I remember the first time I heard of this ritual. It was a glorified act of a Great king flaunting his superiority by letting loose a well bred horse which was free to go where ever it wanted. When it enetered the territory of another ruling king, the king there either challenged the Great king which resulted in war or submitted and paid tribute to him. This defined the Great kings superiority and if in the condition he had performed the Ashwamedha yagnya more than 10 times, he was as good as Indra. It is believed that Indra jealously guarded his position and kept an eye on all those Kings who performed this grand ritual.
Sounds fantastic, leaves a feeling of deep respect in the mind of the reader wondering how great those days might have been. Moving on, the next occasion i came across the Ashwamedha yagnya, was when i was in college, going through a book on manuscript painting, and to my shock i found a whole new twist to this ritual. The manuscript painting clearly indicated an act of possible copulation of the Head Queen with the sacrificial horse after it returned. This was to be performed in the presence of priests and other royal members of the family.
Shaken with the posibility that there could be more than this, the imagery of the manuscript painting stayed etched in my mind. It didnt go, purely on the grounds of disbelief. How could someone do something like that?@?@?
Well, if that was not all, last night i was reading about the sakta cult and the worship of the Mother Goddess when i came upon yet another reference of the ashwamedha yagnya. By this time it was bordering on barbarousness. This is what it was all about!!
There were clear rules to the ritualistic performance of the ashwamedha yagnya. Human sacrifice was a must in those sacrifices that involved the worship of the Mother Goddess, largely being Durga, Kali, Varahi, Chamunda, Chandi or the like. The initial offering included flowers, bark and sandal wood paste with recitation of mantras during the performance of the ritual. further to this the worshipper brought in the victim of the sacrifice. The victim cannot be a priest or a slave, hence he had to be from the kshatriya or the vaishya class (trader or warrior clan).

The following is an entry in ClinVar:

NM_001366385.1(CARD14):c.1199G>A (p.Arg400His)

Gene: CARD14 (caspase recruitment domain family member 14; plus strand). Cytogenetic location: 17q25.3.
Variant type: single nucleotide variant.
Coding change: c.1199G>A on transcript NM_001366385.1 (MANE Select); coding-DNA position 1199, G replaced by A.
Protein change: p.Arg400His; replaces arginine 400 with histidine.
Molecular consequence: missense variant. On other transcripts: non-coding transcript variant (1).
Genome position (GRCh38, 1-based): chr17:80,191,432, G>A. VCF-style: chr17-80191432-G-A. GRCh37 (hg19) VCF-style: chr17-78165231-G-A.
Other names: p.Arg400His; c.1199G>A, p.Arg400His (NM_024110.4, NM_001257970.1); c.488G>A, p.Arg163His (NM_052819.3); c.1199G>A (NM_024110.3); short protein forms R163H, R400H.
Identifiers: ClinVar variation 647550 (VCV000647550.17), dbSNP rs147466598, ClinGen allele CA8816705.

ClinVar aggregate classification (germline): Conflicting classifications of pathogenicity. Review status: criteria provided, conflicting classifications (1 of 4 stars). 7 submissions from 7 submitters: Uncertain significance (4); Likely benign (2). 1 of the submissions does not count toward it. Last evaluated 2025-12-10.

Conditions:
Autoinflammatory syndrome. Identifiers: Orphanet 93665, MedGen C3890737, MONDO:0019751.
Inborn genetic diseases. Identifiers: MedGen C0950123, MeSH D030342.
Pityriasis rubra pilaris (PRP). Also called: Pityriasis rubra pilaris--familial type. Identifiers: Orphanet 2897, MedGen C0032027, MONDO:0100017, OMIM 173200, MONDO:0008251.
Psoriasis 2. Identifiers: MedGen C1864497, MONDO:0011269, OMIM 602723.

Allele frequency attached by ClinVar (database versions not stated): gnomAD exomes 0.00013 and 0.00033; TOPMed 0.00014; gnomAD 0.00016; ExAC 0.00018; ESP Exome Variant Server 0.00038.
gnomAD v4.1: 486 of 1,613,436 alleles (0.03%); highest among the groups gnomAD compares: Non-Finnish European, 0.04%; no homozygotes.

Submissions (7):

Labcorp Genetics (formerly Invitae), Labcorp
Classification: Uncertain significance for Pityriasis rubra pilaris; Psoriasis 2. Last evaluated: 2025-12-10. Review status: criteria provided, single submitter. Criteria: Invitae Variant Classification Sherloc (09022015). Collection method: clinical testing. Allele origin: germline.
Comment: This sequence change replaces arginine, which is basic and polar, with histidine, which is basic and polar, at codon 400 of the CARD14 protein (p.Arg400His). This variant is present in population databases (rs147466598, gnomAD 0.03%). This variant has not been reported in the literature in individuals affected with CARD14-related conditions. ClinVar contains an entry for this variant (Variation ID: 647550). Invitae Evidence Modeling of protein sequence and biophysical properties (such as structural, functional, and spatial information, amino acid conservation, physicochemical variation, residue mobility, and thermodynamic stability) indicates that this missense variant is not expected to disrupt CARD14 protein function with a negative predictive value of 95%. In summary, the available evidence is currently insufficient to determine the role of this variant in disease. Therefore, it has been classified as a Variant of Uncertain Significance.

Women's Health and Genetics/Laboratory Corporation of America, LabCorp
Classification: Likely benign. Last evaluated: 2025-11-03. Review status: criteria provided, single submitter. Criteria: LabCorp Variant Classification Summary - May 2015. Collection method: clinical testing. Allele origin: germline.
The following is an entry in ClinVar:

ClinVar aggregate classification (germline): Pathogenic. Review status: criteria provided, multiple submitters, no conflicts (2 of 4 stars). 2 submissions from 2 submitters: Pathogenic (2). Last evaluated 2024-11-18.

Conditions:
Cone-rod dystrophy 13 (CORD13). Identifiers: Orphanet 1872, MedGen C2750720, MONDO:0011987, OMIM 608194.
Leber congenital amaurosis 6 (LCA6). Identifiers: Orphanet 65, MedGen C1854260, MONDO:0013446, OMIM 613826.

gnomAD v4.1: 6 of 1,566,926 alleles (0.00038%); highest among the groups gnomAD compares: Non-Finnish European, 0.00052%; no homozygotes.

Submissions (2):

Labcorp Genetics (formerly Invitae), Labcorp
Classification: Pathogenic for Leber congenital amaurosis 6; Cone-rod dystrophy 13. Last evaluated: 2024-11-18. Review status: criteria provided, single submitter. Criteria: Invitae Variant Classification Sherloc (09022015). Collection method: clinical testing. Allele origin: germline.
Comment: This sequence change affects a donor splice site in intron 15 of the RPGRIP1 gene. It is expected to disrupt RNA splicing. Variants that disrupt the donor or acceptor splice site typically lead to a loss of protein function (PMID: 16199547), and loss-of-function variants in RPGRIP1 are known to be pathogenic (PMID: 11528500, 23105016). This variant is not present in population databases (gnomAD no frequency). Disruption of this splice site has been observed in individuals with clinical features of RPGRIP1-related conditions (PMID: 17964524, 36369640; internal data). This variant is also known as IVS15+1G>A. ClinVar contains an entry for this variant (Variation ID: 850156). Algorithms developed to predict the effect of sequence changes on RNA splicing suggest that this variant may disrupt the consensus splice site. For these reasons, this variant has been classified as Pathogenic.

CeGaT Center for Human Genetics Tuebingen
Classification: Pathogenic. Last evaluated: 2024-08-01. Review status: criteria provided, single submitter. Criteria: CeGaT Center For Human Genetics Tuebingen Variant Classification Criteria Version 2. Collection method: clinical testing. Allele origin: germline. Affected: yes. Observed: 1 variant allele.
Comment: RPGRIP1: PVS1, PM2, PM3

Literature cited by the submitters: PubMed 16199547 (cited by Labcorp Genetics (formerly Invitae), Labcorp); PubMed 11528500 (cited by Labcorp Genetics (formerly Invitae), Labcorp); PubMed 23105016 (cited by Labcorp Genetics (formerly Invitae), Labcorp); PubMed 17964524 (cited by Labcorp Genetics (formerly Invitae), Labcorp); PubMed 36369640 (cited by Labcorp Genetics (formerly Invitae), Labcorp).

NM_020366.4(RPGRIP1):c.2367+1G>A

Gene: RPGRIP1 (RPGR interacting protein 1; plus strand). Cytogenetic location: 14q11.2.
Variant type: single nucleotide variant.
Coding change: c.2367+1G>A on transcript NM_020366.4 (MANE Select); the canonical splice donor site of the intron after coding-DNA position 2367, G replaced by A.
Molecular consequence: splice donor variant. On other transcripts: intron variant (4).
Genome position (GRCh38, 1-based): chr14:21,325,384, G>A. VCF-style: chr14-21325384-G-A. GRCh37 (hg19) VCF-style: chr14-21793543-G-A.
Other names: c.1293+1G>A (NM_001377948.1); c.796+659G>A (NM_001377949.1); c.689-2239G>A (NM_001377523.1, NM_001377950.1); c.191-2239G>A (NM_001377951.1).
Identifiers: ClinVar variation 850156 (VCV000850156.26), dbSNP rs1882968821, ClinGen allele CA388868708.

The worshipper recites the relevant mantra, places the victim on the sacrificial altar head facing east, worshipper standing north and recites a mantra which would state that the victim has been granted this birth to be the sacrificial meat for the goddess and with the performance of this sacrifice this shall not be taken as murder. After reciting the mantra, the worshipper tosses a flower over the victim and holds a sword up into the air which has already been concecrated and....... chop!
Its very possible that the victims were prisoners of war. Its also possible that the tradition of human sacrifice was converted to ritual and might essentially been a barbarous act in the initial stages of civilization. Or maybe all this is faith. Killing one self as a sacrifice to the divine Mother is one thing, taking someone else's life is another. How much of this is tradition, how much of it is primitive practise, and how much of it is faith... is well anybody's guess. End of the day ashwamedha yagnya included, the horse sacrifice which does not explicitly indicate that the horse was killed at the end of it, a copulation act with the head queen if that were ever possible and a human sacrifice which looks more digestable though ugly.
The only point it brings home is that our ancestors were a completely different breed from what we are today. And as my friend put it buddhism did our ancestors a lot of good with the introduction of ahimsa - live and let live.